Standard expected utility theory represents preference over risky objects, by weighted average of utility assigned to each possible outcome, where the weights are the probability of each outcome (Expected Utility Theory, 2008). This theory analyses all the risk factors before taking decisions. For example, investments in share markets may yield a good return or a big loss. But investments in term deposits may guarantee a fixed return. Thus many of the investors opt for the investments in term deposits in order to avoid risks in investing in share markets. Prospect theory on the other hand analyses decisions among alternatives which involve risks. “Under prospect theory, value is assigned to gains and losses rather than to final assets; also probabilities are replaced by decision weights” (Prospect Theory, n. d). For example, investments in share market and mutual funds involve risks. But compared to share market investment, mutual fund investment are safer. Prospect theory thus helps people to take proper decisions among the risky alternatives available. This paper compares and contrast Standard expected utility theory and prospect theory.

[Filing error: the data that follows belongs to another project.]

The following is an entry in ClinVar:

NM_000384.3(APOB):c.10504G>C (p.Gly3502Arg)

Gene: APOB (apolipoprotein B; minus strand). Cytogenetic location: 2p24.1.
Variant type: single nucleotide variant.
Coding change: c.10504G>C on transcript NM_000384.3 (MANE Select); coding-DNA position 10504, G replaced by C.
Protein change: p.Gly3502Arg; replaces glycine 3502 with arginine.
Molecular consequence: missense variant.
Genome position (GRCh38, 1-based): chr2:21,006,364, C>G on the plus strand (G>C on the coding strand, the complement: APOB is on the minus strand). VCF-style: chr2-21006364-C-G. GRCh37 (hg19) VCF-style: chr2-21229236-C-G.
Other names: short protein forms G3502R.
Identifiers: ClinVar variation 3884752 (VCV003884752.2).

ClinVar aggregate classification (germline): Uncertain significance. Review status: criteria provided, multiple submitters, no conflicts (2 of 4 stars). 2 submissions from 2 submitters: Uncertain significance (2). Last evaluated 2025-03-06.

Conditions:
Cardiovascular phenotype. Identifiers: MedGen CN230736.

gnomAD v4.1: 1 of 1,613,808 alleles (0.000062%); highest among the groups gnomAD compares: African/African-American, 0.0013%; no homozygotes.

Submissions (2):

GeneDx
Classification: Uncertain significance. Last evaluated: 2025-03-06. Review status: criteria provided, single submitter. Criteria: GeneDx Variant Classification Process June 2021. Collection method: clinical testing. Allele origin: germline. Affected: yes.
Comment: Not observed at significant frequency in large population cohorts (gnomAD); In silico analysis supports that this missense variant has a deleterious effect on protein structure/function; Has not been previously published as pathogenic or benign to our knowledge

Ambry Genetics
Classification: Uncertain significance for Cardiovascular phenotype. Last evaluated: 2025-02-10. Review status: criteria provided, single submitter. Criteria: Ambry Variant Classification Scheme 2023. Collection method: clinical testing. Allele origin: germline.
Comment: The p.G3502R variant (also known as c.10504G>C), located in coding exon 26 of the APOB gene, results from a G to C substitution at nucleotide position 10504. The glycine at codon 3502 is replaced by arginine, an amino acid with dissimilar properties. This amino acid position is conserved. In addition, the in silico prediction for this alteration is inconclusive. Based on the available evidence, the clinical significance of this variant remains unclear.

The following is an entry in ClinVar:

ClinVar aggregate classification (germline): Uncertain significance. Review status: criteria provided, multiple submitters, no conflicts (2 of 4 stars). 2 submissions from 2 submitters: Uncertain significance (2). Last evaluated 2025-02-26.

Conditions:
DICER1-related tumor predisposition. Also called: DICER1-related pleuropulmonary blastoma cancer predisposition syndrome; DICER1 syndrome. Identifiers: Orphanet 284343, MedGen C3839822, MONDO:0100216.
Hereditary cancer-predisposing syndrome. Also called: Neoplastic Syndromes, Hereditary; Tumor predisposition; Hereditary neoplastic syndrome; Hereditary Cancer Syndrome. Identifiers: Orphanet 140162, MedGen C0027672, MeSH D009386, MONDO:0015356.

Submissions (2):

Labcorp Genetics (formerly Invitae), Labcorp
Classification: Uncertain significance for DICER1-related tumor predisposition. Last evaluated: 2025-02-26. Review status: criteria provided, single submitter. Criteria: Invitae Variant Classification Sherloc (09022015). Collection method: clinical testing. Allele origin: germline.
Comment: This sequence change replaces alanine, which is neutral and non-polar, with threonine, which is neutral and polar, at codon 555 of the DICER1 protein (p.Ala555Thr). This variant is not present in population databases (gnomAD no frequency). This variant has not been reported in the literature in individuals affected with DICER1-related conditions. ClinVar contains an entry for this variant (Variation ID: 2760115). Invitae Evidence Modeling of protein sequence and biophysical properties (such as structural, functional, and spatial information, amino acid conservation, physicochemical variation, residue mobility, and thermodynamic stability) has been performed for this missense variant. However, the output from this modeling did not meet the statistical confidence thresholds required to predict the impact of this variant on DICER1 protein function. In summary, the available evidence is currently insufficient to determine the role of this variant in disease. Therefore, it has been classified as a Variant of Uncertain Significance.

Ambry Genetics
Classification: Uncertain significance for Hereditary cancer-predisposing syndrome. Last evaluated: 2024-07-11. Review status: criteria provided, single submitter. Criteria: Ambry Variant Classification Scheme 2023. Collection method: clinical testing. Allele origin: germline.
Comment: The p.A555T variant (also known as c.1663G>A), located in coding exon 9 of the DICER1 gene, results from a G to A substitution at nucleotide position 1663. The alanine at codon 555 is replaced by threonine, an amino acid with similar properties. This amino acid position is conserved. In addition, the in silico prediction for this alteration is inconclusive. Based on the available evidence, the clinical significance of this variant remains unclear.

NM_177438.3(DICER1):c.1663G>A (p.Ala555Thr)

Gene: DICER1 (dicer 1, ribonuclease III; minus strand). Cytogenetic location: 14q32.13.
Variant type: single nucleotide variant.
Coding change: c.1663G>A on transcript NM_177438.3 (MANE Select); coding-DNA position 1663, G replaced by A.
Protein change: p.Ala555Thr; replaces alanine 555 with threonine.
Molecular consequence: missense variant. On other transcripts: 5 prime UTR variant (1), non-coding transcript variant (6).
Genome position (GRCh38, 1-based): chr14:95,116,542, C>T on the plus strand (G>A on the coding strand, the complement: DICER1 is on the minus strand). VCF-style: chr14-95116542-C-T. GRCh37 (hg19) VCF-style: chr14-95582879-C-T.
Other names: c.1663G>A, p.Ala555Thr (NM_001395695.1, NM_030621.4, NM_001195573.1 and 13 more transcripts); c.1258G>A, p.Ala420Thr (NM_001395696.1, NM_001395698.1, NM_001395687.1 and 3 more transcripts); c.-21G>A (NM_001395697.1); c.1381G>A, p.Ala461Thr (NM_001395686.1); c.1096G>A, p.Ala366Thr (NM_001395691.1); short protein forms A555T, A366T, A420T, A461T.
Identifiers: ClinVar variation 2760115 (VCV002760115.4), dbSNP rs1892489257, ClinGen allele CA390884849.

Sebora (1995) has mentioned that expected utility theory suggests that choices should be made by weighing the outcomes (gains or losses) of actions by their probabilities and the alternative which has the maximum utility should be selected. Prospect theory, on the other hand, indicates that, decision makers prefer to simplify their choices cognitively whenever possible, satisfying rather than maximizing (Sebora, 1995, p.4). Gain or losses is given more emphasise in expected utility theory. Big gains expected with high risks will be given least preferences compared to small gains with least risks according to the expected utility theory. For example, consider a person with the choices of getting an excellent salaried job with high risk and a moderately salaried job with low